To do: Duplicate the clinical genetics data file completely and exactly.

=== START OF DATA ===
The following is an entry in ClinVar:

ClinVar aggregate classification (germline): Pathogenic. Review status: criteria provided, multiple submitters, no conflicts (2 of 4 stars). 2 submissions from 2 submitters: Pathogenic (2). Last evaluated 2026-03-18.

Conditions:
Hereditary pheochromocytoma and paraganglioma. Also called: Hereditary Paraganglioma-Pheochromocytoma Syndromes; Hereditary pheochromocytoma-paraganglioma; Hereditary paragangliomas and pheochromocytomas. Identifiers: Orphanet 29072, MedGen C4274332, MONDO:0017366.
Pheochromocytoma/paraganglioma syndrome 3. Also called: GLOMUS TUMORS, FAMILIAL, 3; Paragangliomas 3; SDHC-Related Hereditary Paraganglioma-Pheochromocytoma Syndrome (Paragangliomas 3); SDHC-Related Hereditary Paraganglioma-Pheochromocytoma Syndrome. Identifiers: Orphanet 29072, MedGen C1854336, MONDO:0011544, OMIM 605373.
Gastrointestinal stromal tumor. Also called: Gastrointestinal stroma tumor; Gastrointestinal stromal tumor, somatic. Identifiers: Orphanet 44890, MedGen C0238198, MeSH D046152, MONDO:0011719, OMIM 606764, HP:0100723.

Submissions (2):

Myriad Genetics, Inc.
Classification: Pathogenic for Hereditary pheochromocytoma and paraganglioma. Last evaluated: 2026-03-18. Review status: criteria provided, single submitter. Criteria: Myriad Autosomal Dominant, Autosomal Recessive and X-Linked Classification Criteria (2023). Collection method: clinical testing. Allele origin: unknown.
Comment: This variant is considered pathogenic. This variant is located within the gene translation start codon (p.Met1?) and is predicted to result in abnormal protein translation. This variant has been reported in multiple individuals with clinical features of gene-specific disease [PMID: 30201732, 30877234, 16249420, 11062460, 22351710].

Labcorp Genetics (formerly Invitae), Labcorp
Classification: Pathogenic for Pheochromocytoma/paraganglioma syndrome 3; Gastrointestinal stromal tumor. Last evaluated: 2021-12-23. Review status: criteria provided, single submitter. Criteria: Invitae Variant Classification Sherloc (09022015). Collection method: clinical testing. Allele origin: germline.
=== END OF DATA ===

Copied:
The following is an entry in ClinVar:

ClinVar aggregate classification (germline): Pathogenic. Review status: criteria provided, multiple submitters, no conflicts (2 of 4 stars). 2 submissions from 2 submitters: Pathogenic (2). Last evaluated 2026-03-18.

Conditions:
Hereditary pheochromocytoma and paraganglioma. Also called: Hereditary Paraganglioma-Pheochromocytoma Syndromes; Hereditary pheochromocytoma-paraganglioma; Hereditary paragangliomas and pheochromocytomas. Identifiers: Orphanet 29072, MedGen C4274332, MONDO:0017366.
Pheochromocytoma/paraganglioma syndrome 3. Also called: GLOMUS TUMORS, FAMILIAL, 3; Paragangliomas 3; SDHC-Related Hereditary Paraganglioma-Pheochromocytoma Syndrome (Paragangliomas 3); SDHC-Related Hereditary Paraganglioma-Pheochromocytoma Syndrome. Identifiers: Orphanet 29072, MedGen C1854336, MONDO:0011544, OMIM 605373.
Gastrointestinal stromal tumor. Also called: Gastrointestinal stroma tumor; Gastrointestinal stromal tumor, somatic. Identifiers: Orphanet 44890, MedGen C0238198, MeSH D046152, MONDO:0011719, OMIM 606764, HP:0100723.

Submissions (2):

Myriad Genetics, Inc.
Classification: Pathogenic for Hereditary pheochromocytoma and paraganglioma. Last evaluated: 2026-03-18. Review status: criteria provided, single submitter. Criteria: Myriad Autosomal Dominant, Autosomal Recessive and X-Linked Classification Criteria (2023). Collection method: clinical testing. Allele origin: unknown.
Comment: This variant is considered pathogenic. This variant is located within the gene translation start codon (p.Met1?) and is predicted to result in abnormal protein translation. This variant has been reported in multiple individuals with clinical features of gene-specific disease [PMID: 30201732, 30877234, 16249420, 11062460, 22351710].

Labcorp Genetics (formerly Invitae), Labcorp
Classification: Pathogenic for Pheochromocytoma/paraganglioma syndrome 3; Gastrointestinal stromal tumor. Last evaluated: 2021-12-23. Review status: criteria provided, single submitter. Criteria: Invitae Variant Classification Sherloc (09022015). Collection method: clinical testing. Allele origin: germline.